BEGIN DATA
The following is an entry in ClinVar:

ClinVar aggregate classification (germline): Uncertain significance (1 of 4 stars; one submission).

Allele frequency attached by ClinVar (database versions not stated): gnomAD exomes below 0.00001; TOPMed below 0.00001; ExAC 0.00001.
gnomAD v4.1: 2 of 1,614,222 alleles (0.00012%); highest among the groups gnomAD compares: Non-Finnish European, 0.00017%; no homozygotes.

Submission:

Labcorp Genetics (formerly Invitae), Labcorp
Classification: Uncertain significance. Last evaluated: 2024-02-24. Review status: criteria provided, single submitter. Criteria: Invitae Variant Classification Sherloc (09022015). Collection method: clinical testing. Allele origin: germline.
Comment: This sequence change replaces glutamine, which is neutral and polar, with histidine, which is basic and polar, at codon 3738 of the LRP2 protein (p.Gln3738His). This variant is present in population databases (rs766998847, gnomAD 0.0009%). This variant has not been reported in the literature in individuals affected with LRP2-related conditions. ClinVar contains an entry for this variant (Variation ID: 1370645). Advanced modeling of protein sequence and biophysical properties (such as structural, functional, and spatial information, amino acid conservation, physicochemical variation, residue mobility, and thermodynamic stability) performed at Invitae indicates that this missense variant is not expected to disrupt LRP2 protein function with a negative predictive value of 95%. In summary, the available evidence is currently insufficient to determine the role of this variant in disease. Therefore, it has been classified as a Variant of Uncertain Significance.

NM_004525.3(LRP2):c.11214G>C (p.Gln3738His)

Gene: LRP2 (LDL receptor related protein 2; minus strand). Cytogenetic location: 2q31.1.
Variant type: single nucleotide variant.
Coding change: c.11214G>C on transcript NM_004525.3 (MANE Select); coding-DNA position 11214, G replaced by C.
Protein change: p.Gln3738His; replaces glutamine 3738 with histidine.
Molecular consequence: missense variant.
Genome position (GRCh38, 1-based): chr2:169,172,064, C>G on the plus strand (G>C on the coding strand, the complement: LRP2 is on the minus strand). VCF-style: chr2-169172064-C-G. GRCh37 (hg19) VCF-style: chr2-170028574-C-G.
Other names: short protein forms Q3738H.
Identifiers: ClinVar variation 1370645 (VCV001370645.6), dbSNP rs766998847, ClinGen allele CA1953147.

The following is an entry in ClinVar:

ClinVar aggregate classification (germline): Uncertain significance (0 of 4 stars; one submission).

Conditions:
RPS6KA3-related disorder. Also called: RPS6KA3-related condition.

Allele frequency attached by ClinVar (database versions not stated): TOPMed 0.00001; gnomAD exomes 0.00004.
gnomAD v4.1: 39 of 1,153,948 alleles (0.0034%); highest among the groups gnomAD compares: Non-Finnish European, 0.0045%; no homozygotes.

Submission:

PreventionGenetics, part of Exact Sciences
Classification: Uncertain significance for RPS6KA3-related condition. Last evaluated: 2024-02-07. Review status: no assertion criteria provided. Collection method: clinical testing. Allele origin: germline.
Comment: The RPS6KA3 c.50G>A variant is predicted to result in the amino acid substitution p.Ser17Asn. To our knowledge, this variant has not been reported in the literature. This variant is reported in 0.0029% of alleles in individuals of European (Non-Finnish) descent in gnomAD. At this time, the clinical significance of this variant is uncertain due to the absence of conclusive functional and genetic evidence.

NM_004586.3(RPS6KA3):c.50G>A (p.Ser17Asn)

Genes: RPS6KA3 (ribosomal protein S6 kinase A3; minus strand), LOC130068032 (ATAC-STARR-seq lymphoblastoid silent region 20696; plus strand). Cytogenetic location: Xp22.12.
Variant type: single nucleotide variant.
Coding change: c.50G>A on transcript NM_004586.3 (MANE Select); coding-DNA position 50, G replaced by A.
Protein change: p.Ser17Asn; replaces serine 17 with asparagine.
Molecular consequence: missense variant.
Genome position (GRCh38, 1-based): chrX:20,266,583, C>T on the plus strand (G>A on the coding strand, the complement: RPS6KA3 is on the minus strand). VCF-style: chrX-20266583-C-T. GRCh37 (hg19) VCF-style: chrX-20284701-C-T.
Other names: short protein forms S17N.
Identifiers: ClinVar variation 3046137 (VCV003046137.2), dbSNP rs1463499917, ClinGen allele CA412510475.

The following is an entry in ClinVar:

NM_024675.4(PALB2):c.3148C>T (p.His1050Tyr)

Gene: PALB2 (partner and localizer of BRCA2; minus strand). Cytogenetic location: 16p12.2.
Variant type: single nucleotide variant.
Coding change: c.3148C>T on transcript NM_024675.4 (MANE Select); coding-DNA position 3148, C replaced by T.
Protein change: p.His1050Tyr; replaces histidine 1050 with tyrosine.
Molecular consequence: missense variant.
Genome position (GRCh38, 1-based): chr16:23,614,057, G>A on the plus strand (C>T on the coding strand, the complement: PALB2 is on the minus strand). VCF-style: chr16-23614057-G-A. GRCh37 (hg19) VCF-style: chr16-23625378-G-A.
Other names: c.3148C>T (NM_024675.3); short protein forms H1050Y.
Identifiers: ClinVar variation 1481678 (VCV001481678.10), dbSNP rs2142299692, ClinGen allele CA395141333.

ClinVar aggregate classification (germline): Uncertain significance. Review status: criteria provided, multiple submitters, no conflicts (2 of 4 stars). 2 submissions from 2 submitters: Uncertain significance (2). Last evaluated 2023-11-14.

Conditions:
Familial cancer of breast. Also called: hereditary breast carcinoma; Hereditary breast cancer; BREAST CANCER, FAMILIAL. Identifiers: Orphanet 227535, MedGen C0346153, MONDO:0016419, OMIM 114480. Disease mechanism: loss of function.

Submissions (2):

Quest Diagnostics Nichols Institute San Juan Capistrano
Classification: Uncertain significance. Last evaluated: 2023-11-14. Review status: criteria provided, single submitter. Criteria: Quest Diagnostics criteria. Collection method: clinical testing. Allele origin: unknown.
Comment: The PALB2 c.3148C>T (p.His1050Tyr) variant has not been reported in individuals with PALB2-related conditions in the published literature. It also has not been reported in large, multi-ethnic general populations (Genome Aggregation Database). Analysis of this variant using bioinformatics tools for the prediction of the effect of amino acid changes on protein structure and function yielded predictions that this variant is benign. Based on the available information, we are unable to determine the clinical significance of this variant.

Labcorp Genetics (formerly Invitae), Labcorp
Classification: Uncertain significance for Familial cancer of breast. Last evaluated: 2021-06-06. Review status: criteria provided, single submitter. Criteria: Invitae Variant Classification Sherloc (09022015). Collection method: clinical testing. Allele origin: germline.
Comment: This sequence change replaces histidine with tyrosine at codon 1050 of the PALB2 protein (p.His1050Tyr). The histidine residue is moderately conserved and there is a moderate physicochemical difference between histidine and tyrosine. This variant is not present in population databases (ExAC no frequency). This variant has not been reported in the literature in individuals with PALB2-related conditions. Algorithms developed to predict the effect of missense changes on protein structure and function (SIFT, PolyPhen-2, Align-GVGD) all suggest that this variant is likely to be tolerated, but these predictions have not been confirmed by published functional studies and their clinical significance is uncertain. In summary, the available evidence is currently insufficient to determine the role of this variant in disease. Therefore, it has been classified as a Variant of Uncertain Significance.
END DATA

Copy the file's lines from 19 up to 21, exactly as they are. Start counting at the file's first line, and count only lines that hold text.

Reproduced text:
ClinVar aggregate classification (germline): Uncertain significance (0 of 4 stars; one submission).

Conditions:
RPS6KA3-related disorder. Also called: RPS6KA3-related condition.